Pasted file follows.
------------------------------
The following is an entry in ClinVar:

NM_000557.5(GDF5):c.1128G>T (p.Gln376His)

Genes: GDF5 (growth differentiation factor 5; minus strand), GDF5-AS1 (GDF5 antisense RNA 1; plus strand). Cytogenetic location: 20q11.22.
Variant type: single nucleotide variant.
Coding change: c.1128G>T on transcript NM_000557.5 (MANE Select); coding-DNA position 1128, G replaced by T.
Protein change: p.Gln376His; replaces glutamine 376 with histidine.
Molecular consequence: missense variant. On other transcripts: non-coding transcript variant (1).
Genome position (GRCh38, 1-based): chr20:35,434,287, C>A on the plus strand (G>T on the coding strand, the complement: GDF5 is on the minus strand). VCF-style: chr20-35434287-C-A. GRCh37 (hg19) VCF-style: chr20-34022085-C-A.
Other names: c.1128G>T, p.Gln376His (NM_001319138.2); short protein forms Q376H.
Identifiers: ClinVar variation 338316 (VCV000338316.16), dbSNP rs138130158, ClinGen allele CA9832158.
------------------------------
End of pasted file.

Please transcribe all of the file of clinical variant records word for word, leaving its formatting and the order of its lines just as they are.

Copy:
The following is an entry in ClinVar:

NM_000557.5(GDF5):c.1128G>T (p.Gln376His)

Genes: GDF5 (growth differentiation factor 5; minus strand), GDF5-AS1 (GDF5 antisense RNA 1; plus strand). Cytogenetic location: 20q11.22.
Variant type: single nucleotide variant.
Coding change: c.1128G>T on transcript NM_000557.5 (MANE Select); coding-DNA position 1128, G replaced by T.
Protein change: p.Gln376His; replaces glutamine 376 with histidine.
Molecular consequence: missense variant. On other transcripts: non-coding transcript variant (1).
Genome position (GRCh38, 1-based): chr20:35,434,287, C>A on the plus strand (G>T on the coding strand, the complement: GDF5 is on the minus strand). VCF-style: chr20-35434287-C-A. GRCh37 (hg19) VCF-style: chr20-34022085-C-A.
Other names: c.1128G>T, p.Gln376His (NM_001319138.2); short protein forms Q376H.
Identifiers: ClinVar variation 338316 (VCV000338316.16), dbSNP rs138130158, ClinGen allele CA9832158.